8. Optimised electroporation mediated DNA vaccination for treatment of prostate cancer.

    LENUS (Irish Health Repository)

    Ahmad, Sarfraz

    2010-01-01

    ABSTRACT: BACKGROUND: Immunological therapies enhance the ability of the immune system to recognise and destroy cancer cells via selective killing mechanisms. DNA vaccines have potential to activate the immune system against specific antigens, with accompanying potent immunological adjuvant effects from unmethylated CpG motifs as on prokaryotic DNA. We investigated an electroporation driven plasmid DNA vaccination strategy in animal models for treatment of prostate cancer. METHODS: Plasmid expressing human PSA gene (phPSA) was delivered in vivo by intra-muscular electroporation, to induce effective anti-tumour immune responses against prostate antigen expressing tumours. Groups of male C57 BL\\/6 mice received intra-muscular injections of phPSA plasmid. For phPSA delivery, quadriceps muscle was injected with 50 mug plasmid. After 80 seconds, square-wave pulses were administered in sequence using a custom designed pulse generator and acustom-designed applicator with 2 needles placed through the skin central to the muscle. To determine an optimum treatment regimen, three different vaccination schedules were investigated. In a separate experiment, the immune potential of the phPSA vaccine was further enhanced with co- administration of synthetic CpG rich oligonucleotides. One week after last vaccination, the mice were challenged subcutaneously with TRAMPC1\\/hPSA (prostate cancer cell line stably expressing human PSA) and tumour growth was monitored. Serum from animals was examined by ELISA for anti-hPSA antibodies and for IFNgamma. Histological assessment of the tumours was also carried out. In vivo and in vitro cytotoxicity assays were performed with splenocytes from treated mice. RESULTS: The phPSA vaccine therapy significantly delayed the appearance of tumours and resulted in prolonged survival of the animals. Four-dose vaccination regimen provided optimal immunological effects. Co - administration of the synthetic CpG with phPSA increased anti-tumour responses

  9. For t 2 DNA vaccine prevents Forcipomyia taiwana (biting midge) allergy in a mouse model.

    Science.gov (United States)

    Lee, M-F; Song, P-P; Lin, T-M; Chiu, Y-T; Chen, Y-H

    2016-04-01

    Forcipomyia taiwana (biting midge) is the most prevalent allergenic biting insect in Taiwan, and 60% of the exposed subjects develop allergic reactions. Subjects with insect allergy frequently limit their outdoor activities to avoid the annoyingly intense itchy allergic reactions, leading to significant worsening of their quality of life. Allergen-specific immunotherapy is the only known therapy that provides long-term host immune tolerance to the allergen, but is time-consuming and cumbersome. This study tested whether the For t 2 DNA vaccine can prevent allergic symptoms in For t 2-sensitized mice. Two consecutive shots of For t 2 DNA vaccine were given to mice with a 7-day interval before sensitization with recombinant For t 2 proteins, using the two-step sensitization protocol reported previously. The For t 2 DNA vaccine at 50 μg prevented the production of For t 2-specific IgE (P allergy in the future. © 2015 John Wiley & Sons A/S. Published by John Wiley & Sons Ltd.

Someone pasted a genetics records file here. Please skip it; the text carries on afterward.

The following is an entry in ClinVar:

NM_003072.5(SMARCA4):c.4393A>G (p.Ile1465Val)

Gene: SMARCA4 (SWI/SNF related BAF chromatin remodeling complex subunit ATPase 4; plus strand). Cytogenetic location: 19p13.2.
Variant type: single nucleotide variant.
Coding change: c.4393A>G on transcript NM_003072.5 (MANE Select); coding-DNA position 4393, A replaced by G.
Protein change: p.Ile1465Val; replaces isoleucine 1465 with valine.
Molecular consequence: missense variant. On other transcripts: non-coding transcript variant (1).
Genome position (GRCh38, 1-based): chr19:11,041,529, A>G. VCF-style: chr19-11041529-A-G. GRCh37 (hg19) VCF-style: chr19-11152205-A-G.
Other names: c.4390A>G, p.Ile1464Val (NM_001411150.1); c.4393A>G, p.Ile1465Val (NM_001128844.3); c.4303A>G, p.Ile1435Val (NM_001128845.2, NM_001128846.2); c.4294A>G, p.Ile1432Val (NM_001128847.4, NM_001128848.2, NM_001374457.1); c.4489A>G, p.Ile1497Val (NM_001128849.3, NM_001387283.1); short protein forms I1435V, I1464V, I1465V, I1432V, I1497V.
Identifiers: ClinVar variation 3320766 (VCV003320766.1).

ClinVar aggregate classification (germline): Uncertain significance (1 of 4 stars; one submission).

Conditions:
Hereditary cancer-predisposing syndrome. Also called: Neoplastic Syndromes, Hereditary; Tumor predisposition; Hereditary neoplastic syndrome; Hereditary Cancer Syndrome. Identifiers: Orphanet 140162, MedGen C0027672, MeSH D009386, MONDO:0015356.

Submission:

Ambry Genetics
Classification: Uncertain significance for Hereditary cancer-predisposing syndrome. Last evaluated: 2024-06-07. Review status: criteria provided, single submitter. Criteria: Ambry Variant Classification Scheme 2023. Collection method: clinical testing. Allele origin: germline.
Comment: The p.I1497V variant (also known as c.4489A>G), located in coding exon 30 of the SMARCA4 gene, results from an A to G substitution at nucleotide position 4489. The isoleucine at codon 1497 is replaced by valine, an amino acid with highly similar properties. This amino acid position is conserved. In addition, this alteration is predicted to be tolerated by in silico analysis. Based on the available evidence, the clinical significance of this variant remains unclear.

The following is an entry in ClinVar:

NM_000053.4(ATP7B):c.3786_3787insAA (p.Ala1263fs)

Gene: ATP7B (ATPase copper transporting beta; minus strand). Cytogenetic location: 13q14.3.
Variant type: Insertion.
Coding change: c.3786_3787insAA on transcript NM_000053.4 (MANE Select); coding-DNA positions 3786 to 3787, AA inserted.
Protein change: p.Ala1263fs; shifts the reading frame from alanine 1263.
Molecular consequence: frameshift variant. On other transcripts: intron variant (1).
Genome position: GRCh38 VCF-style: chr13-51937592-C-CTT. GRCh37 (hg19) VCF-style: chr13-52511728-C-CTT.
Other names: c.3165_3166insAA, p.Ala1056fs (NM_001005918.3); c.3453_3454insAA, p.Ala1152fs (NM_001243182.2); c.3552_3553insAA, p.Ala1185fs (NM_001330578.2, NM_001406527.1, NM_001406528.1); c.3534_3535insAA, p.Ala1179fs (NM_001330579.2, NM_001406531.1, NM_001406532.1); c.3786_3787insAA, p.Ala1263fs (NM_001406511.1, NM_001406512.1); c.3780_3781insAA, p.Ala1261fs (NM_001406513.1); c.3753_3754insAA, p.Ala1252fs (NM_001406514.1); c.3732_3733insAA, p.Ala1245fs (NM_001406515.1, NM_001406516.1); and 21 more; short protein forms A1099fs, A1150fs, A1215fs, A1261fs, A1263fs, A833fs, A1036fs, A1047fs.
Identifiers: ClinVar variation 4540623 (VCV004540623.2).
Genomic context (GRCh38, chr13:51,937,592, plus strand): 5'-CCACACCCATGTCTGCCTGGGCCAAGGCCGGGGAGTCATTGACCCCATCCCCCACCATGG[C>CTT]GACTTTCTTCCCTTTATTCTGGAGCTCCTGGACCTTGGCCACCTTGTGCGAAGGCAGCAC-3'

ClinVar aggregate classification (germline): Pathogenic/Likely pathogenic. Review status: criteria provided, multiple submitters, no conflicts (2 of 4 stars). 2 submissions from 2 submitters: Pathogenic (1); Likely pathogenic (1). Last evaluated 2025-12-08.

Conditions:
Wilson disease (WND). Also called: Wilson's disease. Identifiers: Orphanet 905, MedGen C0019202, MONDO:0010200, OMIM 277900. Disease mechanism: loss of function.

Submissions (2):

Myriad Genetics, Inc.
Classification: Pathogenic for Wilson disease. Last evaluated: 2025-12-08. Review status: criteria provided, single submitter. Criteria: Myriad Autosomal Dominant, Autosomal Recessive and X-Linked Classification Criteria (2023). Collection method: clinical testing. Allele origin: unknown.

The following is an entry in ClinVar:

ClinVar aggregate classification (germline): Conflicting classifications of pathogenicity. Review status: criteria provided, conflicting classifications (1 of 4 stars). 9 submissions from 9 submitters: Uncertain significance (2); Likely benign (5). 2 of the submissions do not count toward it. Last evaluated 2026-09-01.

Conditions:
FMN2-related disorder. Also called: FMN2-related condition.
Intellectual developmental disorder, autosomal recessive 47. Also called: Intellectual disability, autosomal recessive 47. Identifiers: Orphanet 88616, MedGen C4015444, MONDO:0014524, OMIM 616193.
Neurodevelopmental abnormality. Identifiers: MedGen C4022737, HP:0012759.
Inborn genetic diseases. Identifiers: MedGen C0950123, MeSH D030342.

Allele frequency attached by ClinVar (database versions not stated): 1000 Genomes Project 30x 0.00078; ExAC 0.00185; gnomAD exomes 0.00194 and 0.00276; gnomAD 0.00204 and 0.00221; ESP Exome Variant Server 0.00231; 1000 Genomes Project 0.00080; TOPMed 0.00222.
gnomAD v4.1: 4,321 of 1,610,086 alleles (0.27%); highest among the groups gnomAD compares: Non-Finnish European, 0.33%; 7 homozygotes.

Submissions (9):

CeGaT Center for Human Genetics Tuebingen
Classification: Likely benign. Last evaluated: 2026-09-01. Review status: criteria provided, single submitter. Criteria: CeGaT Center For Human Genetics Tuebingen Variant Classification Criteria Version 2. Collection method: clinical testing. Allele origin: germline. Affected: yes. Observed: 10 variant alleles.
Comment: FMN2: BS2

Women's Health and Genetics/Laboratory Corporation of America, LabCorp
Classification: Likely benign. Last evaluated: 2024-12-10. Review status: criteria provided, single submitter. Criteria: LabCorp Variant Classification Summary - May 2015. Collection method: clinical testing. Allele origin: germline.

10. Mutual enhancement of IL-2 and IL-7 on DNA vaccine immunogenicity mainly involves regulations on their receptor expression and receptor-expressing lymphocyte generation.

    Science.gov (United States)

    Zhang, Yonghong; Liang, Shuang; Li, Xiujin; Wang, Liyue; Zhang, Jianlou; Xu, Jian; Huo, Shanshan; Cao, Xuebin; Zhong, Zhenyu; Zhong, Fei

    2015-07-09

    Our previous study showed that IL-2 and IL-7 could mutually enhance the immunogenicity of canine parvovirus VP2 DNA vaccine, although the underlying mechanism remained unknown. Here, we used the OVA gene as a DNA vaccine in a mouse model to test their enhancement on DNA vaccine immunogenicity and to explore the molecular mechanism. Results showed that both IL-2 and IL-7 genes significantly increased the immunogenicity of OVA DNA vaccine in mice. Co-administration of IL-2 and IL-7 genes with OVA DNA significantly increased OVA-specific antibody titers, T cell proliferation and IFN-γ production compared with IL-2 or IL-7 alone, confirming that IL-2 and IL-7 mutually enhanced DNA vaccine immunogenicity. Mechanistically, we have shown that IL-2 significantly stimulated generation of IL-7 receptor-expressing lymphocytes, and that IL-7 significantly induced IL-2 receptor expression. These results contribute to an explanation of the mechanism of the mutual effects of IL-2 and IL-7 on enhancing DNA vaccine immunogenicity and provided a basis for further investigation on their mutual effects on adjuvant activity and immune regulation. Copyright © 2015 Elsevier Ltd. All rights reserved.

  11. Induction of cytotoxic T-cell responses by gene gun DNA vaccination with minigenes encoding influenza A virus HA and NP CTL-epitopes

    DEFF Research Database (Denmark)

    Fomsgaard, A; Nielsen, H V; Kirkby, N

    1999-01-01